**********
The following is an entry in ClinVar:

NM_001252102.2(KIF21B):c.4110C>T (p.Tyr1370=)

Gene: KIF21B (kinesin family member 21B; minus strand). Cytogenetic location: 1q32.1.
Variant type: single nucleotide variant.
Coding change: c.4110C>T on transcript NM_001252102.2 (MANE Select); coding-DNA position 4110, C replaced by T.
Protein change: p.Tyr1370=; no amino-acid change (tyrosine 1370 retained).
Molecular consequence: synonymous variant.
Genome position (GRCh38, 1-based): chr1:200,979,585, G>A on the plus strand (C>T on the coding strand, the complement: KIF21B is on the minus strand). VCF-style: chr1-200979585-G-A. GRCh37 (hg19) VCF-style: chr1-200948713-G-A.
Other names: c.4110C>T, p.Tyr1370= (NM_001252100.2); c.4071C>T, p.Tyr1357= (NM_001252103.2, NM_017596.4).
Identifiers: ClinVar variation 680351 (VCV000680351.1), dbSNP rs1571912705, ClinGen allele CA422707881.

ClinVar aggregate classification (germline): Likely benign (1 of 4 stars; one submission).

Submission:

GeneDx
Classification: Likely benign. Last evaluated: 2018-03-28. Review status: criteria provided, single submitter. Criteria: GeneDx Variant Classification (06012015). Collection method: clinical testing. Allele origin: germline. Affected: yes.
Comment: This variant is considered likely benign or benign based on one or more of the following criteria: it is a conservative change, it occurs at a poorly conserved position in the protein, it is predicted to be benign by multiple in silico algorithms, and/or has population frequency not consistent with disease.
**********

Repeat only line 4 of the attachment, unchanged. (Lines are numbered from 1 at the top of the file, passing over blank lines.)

Variant type: single nucleotide variant.